Railroad Grade Crossing Safety; Withdrawal, 25128-25130 [E6-6424]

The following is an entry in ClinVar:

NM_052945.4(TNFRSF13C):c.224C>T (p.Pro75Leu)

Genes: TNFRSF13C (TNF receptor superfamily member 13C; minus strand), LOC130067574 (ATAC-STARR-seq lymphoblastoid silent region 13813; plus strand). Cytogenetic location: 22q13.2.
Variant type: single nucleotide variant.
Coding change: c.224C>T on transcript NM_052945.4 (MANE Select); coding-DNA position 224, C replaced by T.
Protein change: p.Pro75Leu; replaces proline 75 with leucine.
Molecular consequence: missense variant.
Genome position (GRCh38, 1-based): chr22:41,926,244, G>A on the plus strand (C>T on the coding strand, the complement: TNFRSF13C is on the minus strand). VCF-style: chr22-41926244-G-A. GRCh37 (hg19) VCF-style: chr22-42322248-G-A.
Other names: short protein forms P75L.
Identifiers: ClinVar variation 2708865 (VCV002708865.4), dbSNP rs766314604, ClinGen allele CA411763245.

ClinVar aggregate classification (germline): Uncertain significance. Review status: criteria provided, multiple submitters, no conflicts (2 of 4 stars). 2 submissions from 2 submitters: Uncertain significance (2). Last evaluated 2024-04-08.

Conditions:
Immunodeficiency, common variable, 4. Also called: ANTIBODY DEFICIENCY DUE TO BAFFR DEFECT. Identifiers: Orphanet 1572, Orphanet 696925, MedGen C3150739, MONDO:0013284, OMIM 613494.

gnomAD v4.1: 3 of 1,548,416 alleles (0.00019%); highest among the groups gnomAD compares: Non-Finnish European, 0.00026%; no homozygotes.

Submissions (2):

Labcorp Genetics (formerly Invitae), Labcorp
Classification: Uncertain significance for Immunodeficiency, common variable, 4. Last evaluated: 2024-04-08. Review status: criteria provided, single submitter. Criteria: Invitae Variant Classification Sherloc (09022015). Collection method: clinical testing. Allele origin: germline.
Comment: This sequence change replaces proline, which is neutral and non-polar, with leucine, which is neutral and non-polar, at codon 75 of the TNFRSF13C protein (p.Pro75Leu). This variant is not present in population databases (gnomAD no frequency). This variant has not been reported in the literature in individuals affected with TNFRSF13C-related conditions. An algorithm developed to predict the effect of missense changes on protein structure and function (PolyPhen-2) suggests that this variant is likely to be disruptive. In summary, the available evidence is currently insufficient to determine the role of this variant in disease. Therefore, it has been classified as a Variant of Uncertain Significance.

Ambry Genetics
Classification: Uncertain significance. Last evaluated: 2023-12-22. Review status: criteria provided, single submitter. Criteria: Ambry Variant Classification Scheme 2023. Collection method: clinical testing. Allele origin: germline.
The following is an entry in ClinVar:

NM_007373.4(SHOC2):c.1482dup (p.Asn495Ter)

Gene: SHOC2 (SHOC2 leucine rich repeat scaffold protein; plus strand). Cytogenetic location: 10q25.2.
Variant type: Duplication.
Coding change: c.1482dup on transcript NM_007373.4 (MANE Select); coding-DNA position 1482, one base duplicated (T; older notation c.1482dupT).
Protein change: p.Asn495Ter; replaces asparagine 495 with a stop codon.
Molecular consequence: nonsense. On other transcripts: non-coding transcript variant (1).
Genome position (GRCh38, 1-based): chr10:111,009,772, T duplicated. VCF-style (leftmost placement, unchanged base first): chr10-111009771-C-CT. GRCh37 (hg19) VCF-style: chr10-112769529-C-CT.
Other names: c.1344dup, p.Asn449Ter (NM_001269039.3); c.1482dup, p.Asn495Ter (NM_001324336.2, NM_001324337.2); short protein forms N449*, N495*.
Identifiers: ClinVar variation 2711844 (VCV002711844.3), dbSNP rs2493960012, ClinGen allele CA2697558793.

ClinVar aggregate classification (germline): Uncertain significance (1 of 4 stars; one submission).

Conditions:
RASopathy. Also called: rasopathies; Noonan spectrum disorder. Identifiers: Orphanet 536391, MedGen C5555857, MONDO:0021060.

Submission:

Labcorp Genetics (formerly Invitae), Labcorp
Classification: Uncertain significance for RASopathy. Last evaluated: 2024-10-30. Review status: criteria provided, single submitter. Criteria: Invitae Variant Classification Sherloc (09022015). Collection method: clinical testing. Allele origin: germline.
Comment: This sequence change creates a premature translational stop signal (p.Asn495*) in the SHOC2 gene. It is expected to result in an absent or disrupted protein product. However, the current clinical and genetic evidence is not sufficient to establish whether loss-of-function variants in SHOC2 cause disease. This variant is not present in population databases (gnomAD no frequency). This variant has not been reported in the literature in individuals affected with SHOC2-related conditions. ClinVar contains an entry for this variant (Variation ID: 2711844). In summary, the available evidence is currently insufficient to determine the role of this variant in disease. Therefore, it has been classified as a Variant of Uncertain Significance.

Download as PDF wwhite on PROD1PC61 with PROPOSALS 25128 Federal Register / Vol. 71, No. 82 / Friday, April 28, 2006 / Proposed Rules (a) Basic determination. Payment to Medicare-participating hospitals or CAHs for services authorized by an I/T/U, whether provided as inpatient, outpatient, skilled nursing facility care, or other services of a department, subunit or distinct part of a hospital, shall be paid consistent with the methodology to determine interim rate payments in accordance with 42 CFR part 413, subpart E. (b) Basic payment calculation. The calculation of the payment by I/T/Us will be based on determinations made under paragraph (a) of this section consistent with CMS instructions to its fiscal intermediaries at the time the claim is processed, provided that no retrospective calculations will be performed. Adjustments will be made only to correct billing or claims processing errors. Any payments made by the I/T/U to the Medicareparticipating hospital or CAH shall include any beneficiary copayments, deductibles, or coinsurance that the patient would be required to pay under Medicare. (c) Exceptions to payment calculation. Notwithstanding paragraphs (a) and (b) of this section, if an amount has been negotiated with the hospital or its agent by the I/T/U, the I/T/U will pay the lesser amount determined under paragraphs (a) and (b) of this section or the amount negotiated with the hospital or its agent; including but not limited to capitated contracts or contracts per Federal law requirements; (d) Coordination of benefits and limitation on recovery. If an I/T/U has authorized payment for CHS services provided to an individual who is eligible for benefits under Medicare, Medicaid, or another third party payor: (1) The I/T/U shall be the payor of last resort under § 136.61; (2) If there are any third party payors, the I/T/U will coordinate benefits to pay the amount for which the patient is being held responsible after all other alternative resources have been considered and paid, including applicable copayments, deductibles, and coinsurance that are owed by the patient; and (3) The maximum payment by the I/T/U will be only that portion of the payment amount determined under this section not covered by any other payor; and (4) The I/T/U payment will not exceed the rate calculated in accordance with paragraphs (a) and (b) of this section or the contracted amount (plus applicable cost sharing), whichever is less; and (5) When payment is made by Medicaid it is considered payment in VerDate Aug<31>2005 16:39 Apr 27, 2006 Jkt 208001 full and there will be no additional payment made by the I/T/U for the amount paid by Medicaid, (except for applicable cost sharing). (e) Claims processing. For a hospital to be eligible for payment under this section, the hospital or its agent must submit the claim for authorized services— (1) On a UB92 paper claim form (until abolished, or on an officially adopted successor form) or the HIPAA 837 electronic claims format ANSI X12N, version 4010A1 (until abolished, or on an officially adopted successor form) and include the hospital’s Medicare) provider number/National Provider Identifier; and (2) To the I/T/U, agent, or fiscal intermediary identified by the I/T/U in the agreement between the I/T/U and the hospital or in the authorization for services provided by the I/T/U; and (3) Within a time period equivalent to the timely filing period for Medicare claims under § 424.44 of this title and provisions of the Medicare Intermediary Manual applicable to the type of service provided. (f) Authorized services. Payment shall be made only for those services authorized by an I/T/U consistent with part 136 of this title or section 503(a) of the IHCIA. (g) No additional charges. A payment made in accordance with this section shall constitute payment in full and the hospital or its agent may not impose any additional charge— (1) On the individual for I/T/U authorized services; or (2) For information requested by the I/T/U or its agent or fiscal intermediary for the purposes of payment determinations or quality assurance. § 136.31 Authorization by Urban Indian Organization. Subject to availability of funds, when an urban Indian organization purchases items and services for an eligible urban Indian (as defined in section 4 of the IHCIA) according to section 503 of the IHCIA and applicable regulations, the Medicare-like rates as described in § 136.30 shall apply. For the reasons set forth in the preamble, the Centers for Medicare & Medicaid Services proposes to amend 42 CFR chapter V, as set forth below: PART 489—PROVIDER AGREEMENTS AND SUPPLIER APPROVAL 3. The authority citation for part 489 continues to read as follows: Authority: Sec. 1102 and 1871 of the Social Security Act (42 U.S.C. 1302 and (1395hh). PO 00000 Frm 00029 Fmt 4702 Sfmt 4702 Subpart B—Essentials of Provider Agreements 4. A new § 489.29 is added to subpart B to read as follows: § 489.29 Special requirements concerning beneficiaries served by the Indian Health Service, Tribal health programs, or Urban Indian health programs. Hospitals and Critical Access Hospitals that participate in the Medicare program must meet the following requirements: (a) 42 CFR 136, subpart D of this title concerning payment methodology and amounts. (b) Must participate in the following programs: (1) A contract health service (CHS) program under 42 CFR part 136, subpart C, of the Indian Health Service (IHS). (2) A Tribe or Tribal Organization carrying out a CHS program under 42 CFR part 136, subpart C, pursuant to the Indian Self-Determination and Education Assistance Act, as amended, Public Law 93–638, 25 U.S.C 450 et seq. (3) A program funded through a grant or contract by the IHS and operated by an urban Indian organization (in accordance with the terms defined in 25 U.S.C. 1603(f) and (h)) under which admission or treatment is authorized. [FR Doc. 06–3976 Filed 4–27–06; 8:45 am] BILLING CODE 4165–16–M DEPARTMENT OF TRANSPORTATION Federal Motor Carrier Safety Administration 49 CFR Part 392 [Docket No. FMCSA–1998–4202] RIN 2126–AA18 Railroad Grade Crossing Safety; Withdrawal Federal Motor Carrier Safety Administration (FMCSA), DOT. ACTION: Withdrawal of notice of proposed rulemaking. AGENCY: SUMMARY: FMCSA withdraws a July 30, 1998, Notice of Proposed Rulemaking (NPRM) that would have prohibited the driver of a commercial motor vehicle (CMV) from driving onto a highwayrailroad grade crossing without sufficient space to drive completely through the crossing without stopping. The NPRM was issued in response to section 112 of the Hazardous Materials Transportation Authorization Act of 1994. After careful analysis and review of the comments, FMCSA has concluded E:\FR\FM\28APP1.SGM 28APP1 Federal Register / Vol. 71, No. 82 / Friday, April 28, 2006 / Proposed Rules that the NPRM gave a misleading impression of the statutory mandate and the cost and complexity of complying with an implementing regulation. FMCSA is therefore withdrawing the 1998 NPRM in order to eliminate the confusion associated with this rulemaking. The agency, however, will issue a simpler and more clearly written new NPRM addressing the requirements of section 112. DATES: The notice of proposed rulemaking published on July 30, 1998, at 63 FR 40691, is withdrawn as of April 28, 2006. FOR FURTHER INFORMATION CONTACT: Larry W. Minor, Director, Office of Bus and Truck Standards and Operations, (202) 366–4009, Federal Motor Carrier Safety Administration (MC–PS), 400— 7th Street, SW., Washington, DC 20590; or larry.minor@fmcsa.dot.gov. SUPPLEMENTARY INFORMATION: How can you get a copy of this publication? You can visit the following Web sites to get copies: (1) U.S. DOT Dockets Management System (DMS) using the URL http:// dms.dot.gov/search, and type the last four digits (4202) to access the docket; (2) Today’s Federal Register at http://www.gpoaccess.gov/; and (3) FMCSA at http:// www.fmcsa.dot.gov. wwhite on PROD1PC61 with PROPOSALS Background On July 30, 1998, the Federal Highway Administration (FHWA, or the Agency) published an NPRM (63 FR 40691) to prohibit CMV operators from driving onto a railroad grade crossing without having sufficient space to drive completely through without stopping (and thus leaving a portion of the CMV across the tracks), as required by Section 112 of the Hazardous Materials Transportation Authorization Act of 1994 (Pub. L. 103–311, 108 Stat. 1673, at 1676, August 26, 1994). On November 9, 1999, the then Department of Transportation’s Office of Motor Carrier Safety (DOT OMCS) (and previously FHWA’s Office of Motor Carriers) held a public meeting to discuss highway-rail grade crossing accidents. A transcript of the meeting was placed in the docket. As stated in the report by the Senate Committee on Commerce, Science, and Transportation (December 9, 1993), the goal of the provision in Senate Bill 1640, which later became Section 112, was to: ‘‘* * * improve safety at highway-railroad crossings in response to fatalities that have occurred from accidents involving commercial motor vehicle operators who failed to use VerDate Aug<31>2005 16:39 Apr 27, 2006 Jkt 208001 proper caution while crossing* * * [T]he Committee believes that imposing a Federal statutory obligation on drivers of all commercial motor vehicles to consider whether they can cross safely and completely * * * will help to reduce the number of tragedies associated with grade-crossing accidents’’ [S. Rep. No. 103–217, at 11 (1994), reprinted in 1994 U.S.C.C.A.N. 1763, 1773]. The NPRM noted that many factors could prevent a CMV operator from driving completely through a grade crossing without stopping, such as a stop sign or other traffic control device beyond the crossing in close proximity to the tracks, or the presence of other vehicles or obstacles in the roadway beyond the crossing. The agency also noted that crossings with 12.2 meters (40 feet), or less, between the tracks and a stop sign could not accommodate a tractor-trailer combination 18.3 meters (60 feet) long. The States were therefore asked to submit data on the number and locations of highway-railroad grade crossings that could not accommodate the longest CMVs legally permitted to operate in each State if the proposed rule were adopted. The NPRM also asked for information on alternative routes that truckers could use if a particular crossing were unavailable because of their compliance with the proposed rule. Motor carriers were asked to assess the impact of the proposed rule on their operations and advise FHWA of their conclusions. FHWA asked the States to respond within two months, and motor carriers and others within four months. Discussion of Comments Forty-five comments were received in response to the NPRM. The commenters included thirty-five (35) State agencies, the Association of American Railroads (AAR), the American Trucking Associations (ATA), the National School Transportation Association (NSTA), the Greater Cleveland Transit Authority (Cleveland Transit), New Jersey Transit, Florida East Coast Railway Co. (Florida Railway), Guttman Oil Co., KLD Associates, Thompson Trucking, and Walter A. McDonald, a retired State transportation official. Most State agencies said it would be difficult to comply with the proposed data request; several requested extensions of time of a year or more to complete their inventory of grade crossings. Other State agencies said that compliance with the NPRM would be a major effort requiring Federal funding. With three exceptions, the respondents believed the proposed rule was impractical and virtually impossible to PO 00000 Frm 00030 Fmt 4702 Sfmt 4702 25129 implement. NSTA, AAR, and Florida Railway supported the proposed rule and believed it would improve safety. AAR said it was a logical extension of many existing State laws that prohibit all vehicles from stopping on railroad tracks. As discussed below, four areas of contention have been identified. Objection to FHWA’s Information Request Rather than expending the financial and human resources to inventory all crossings, three State agencies suggested addressing specific crossings on a location-by-location basis and considering factors such as crash history, rail traffic and travel speed, roadway traffic volume, road and railway alignment grade, and available storage distance. Kansas questioned the expenditure of its resources to collect the information request in the NPRM. North Carolina said it did not have the money, time, or personnel to comply with the request. Wyoming and New Jersey believed the request was too general and did not provide sufficient detail to answer the questions contained in the NPRM. Wyoming suggested that specific parameters be identified to ensure uniformity of the measurements and data collected in each State. Lack of Feasibility of the Proposed Rule Several States said the proposed rule would require major road and railroad improvements to facilitate compliance, because alternate routes are not always available. They also said implementing the rule would be a barrier to inter- and intrastate commerce because of its significant financial impact. Two State agencies and a motor carrier noted that the designs of some grade crossings do not permit clearance of the railroad tracks and that such crossings are often the only route to a specific location. One of the few motor carriers that responded to the NPRM suggested that all crossings have at least 90 to 100 feet of clear space between the tracks and any traffic control device, and that advanced signals be installed to alert train engineers of track blockage. Iowa reported that it has 2,113 grade crossings within 75 feet of a street of highway intersection, but it noted that most of the crossings are on railroad branch lines with infrequent service, low operating speeds, and good visibility; vehicle traffic at these crossings is also low. Iowa argued that Federal regulations are inappropriate in light of the accident history of many crossings and the fact that these histories change over time because of local developments. E:\FR\FM\28APP1.SGM 28APP1 25130 Federal Register / Vol. 71, No. 82 / Friday, April 28, 2006 / Proposed Rules Wisconsin believed the proposed rule was workable for intersections and grade crossings controlled by traffic signals, but not for crossings near intersections that are controlled by stop or yield signs. Wisconsin suggested postponing the effectiveness of the rule until the Manual on Uniform Traffic Control Devices (MUTCD) was changed to address the issue of traffic signals at such intersections/crossings. Nevada said all but one its grade crossings are in rural areas, and all but two are poor candidates for traffic signals. Nevada said signalization for the crossings was probably five to ten years in the future and that relocating the railways or closing the crossings was not feasible. Nevada said relocation of roadways is limited by geography and economic development and that truck advisory signs would be more appropriate for the affected crossings, thus limiting overall improvements to installation of signage. New Jersey said replacing stop signs with traffic signals would further impede traffic flow already interrupted by many signals, but agreed that it is feasible and desirable to interconnect traffic signals and adjust timing where signals already exist. Pennsylvania said it might be possible to locate a stop sign or traffic control device in some locations so that vehicles encounter it before entering the crossing. However, Pennsylvania noted that apart from these potential solutions, safety improvements become very expensive or politically difficult to enact. wwhite on PROD1PC61 with PROPOSALS Economic Impact of the Proposed Rule Oklahoma and California argued that Federal funding was necessary to implement the rule. Connecticut believed manpower requirements for design and construction of crossing improvements, including the financial impacts, would likely exceed resources available to State and local agencies and private owners. The State estimated the cost of installing signals that would be activated by the approach of a train at approximately $280,000 (per crossing, presumably). Connecticut suggested instituting a Federal program with a funding source dedicated exclusively to the problem of limited storage distance at grade crossings. Burden and Costs of Compliance Far Exceed the Anticipated Benefits Kansas said it did not have adequate information to identify accidents related to insufficient storage space. The State said that its accident statistics for the previous eight years revealed 109 CMVtrain accidents, or 13.6 per year, and that even if all of these accidents were VerDate Aug<31>2005 16:39 Apr 27, 2006 Jkt 208001 caused by the problem of inadequate storage space, the proposed rule would be addressing a relatively minor problem. Indiana believed storage space was not a significant factor in its accident record. The State said that, in the past five years, only 6.4 percent of train-vehicle collisions (78 out of 1,213) involved truck-trailer combination vehicles, and, of those, only 38 accidents (3.1 percent of the total) were at a highway-railroad grade crossing near an intersection. Indiana said even if all 38 accidents were due to storage problems, which it called unlikely, they would still represent only a small part of the State’s overall accident exposure. Pennsylvania said there were 692,138 accidents in the State from 1993 through 1997, but only 31 involved CMVs and trains and none of those accidents involved vehicles approaching a highway-railroad intersection where traffic was stopped at a traffic control device. Pennsylvania did not believe that the proposed rule would have a major impact on safety or that it would be appropriate to initiate a laborintensive, field inventory effort to collect the information requested. Wisconsin said it averaged one fatal train-truck accident every five years, or about 3 percent of total train-vehicle fatal accidents. The Public Meeting The DOT OMCS held a public meeting on November 9, 1999, which generated extensive testimony and discussion regarding the issue of highway-rail grade crossing safety. A transcript of the meeting is in the docket for this rulemaking. The discussion focused on initiatives that could be taken to prevent train-vehicle collisions at grade crossings, but not on the feasibility or advisability of the proposed rule. The potential options discussed involved changes to the grade crossing environment, such as changes to traffic control devices near grade crossings; policy changes, such as developing programs that would allow CMVs to select routes to avoid grade crossings near traffic control devices; and educating CMV operators on actions to take if a CMV becomes incapacitated on a crossing. FMCSA Decision After reviewing the comments to the NPRM and the transcript of the public meeting, FMCSA has concluded that this rulemaking has created a great deal of misunderstanding and should be terminated. FHWA asked the States for information on the number and location of highway-railroad grade crossings PO 00000 Frm 00031 Fmt 4702 Sfmt 4702 with inadequate storage space—and on alternative crossings—as the first step in estimating the costs and benefits of the rule required by Section 112. In view of the expected complexity of that analysis, the Agency needed as much information as possible. Many State agencies, however, seem to have assumed that they were required to provide the information; that the final rule would then require them to reconstruct, rewire, reroute or otherwise correct every inadequate crossing; and that the Agency was indifferent to the costs of such an undertaking. In fact, the time, difficulty and cost involved in collecting reliable data on highwayrailroad grade crossings became a primary focus of the comments. Section 112 requires a rule applicable to motor carriers, not to States. If the regulatory requirement prevented some motor carriers from using a particular crossing because the storage space is too short for their normal vehicles, several options are available (such as switching to shorter trucks or using alternate crossings) before any reconstruction efforts suggested by the State commenters need to be considered. And even then, significant civil engineering projects are likely to have a low priority. Consultations among government entities, truckers, and the shippers they serve might produce quick and simple solutions. Therefore, FMCSA terminates this rulemaking and will open a new one less burdened by previous misunderstandings. An NPRM to address the requirements of Section 112 will be published when additional analysis of grade crossing problems, which is now under way, has been completed. In view of the foregoing, this rulemaking proceeding is terminated. Issued on: April 24, 2006. Warren E. Hoemann, Acting Administrator. [FR Doc. E6–6424 Filed 4–27–06; 8:45 am] BILLING CODE 4910–EX–P DEPARTMENT OF TRANSPORTATION National Highway Traffic Safety Administration 49 CFR Part 571 [Docket No. NHTSA 2006–24390] Federal Motor Vehicle Safety Standards; Occupant Crash Protection National Highway Traffic Safety Administration (NHTSA), DOT. AGENCY: E:\FR\FM\28APP1.SGM 28APP1